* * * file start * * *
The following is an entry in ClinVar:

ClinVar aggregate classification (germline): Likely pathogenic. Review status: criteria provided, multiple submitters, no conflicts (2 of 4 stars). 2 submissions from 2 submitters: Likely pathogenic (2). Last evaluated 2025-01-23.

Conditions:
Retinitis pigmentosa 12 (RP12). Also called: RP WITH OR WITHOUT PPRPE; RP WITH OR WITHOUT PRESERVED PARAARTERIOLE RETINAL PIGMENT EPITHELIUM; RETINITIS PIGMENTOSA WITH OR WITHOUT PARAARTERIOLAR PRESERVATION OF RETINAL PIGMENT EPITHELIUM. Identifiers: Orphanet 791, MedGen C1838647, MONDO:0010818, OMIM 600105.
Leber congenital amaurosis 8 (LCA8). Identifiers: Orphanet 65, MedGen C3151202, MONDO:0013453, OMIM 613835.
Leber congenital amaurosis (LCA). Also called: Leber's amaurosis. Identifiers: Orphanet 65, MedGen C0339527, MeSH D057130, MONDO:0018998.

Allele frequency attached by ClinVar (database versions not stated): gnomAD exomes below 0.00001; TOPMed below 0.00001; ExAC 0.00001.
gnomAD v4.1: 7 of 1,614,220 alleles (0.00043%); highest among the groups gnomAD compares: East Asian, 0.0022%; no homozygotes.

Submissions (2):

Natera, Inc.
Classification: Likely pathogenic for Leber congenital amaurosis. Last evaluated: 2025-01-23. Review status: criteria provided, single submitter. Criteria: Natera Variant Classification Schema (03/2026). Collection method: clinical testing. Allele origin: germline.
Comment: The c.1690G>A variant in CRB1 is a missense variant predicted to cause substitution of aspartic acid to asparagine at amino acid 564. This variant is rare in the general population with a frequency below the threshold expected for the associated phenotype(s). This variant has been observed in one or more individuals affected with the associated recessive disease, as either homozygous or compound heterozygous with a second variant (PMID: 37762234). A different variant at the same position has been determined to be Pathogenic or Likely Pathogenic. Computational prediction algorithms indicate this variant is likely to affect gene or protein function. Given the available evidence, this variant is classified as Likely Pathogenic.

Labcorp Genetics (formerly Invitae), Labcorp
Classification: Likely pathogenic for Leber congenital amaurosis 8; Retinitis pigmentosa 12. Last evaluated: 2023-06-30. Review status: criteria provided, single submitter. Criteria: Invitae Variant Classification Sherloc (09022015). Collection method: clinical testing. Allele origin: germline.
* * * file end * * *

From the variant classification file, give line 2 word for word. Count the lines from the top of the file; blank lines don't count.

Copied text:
ClinVar aggregate classification (germline): Likely pathogenic. Review status: criteria provided, multiple submitters, no conflicts (2 of 4 stars). 2 submissions from 2 submitters: Likely pathogenic (2). Last evaluated 2025-01-23.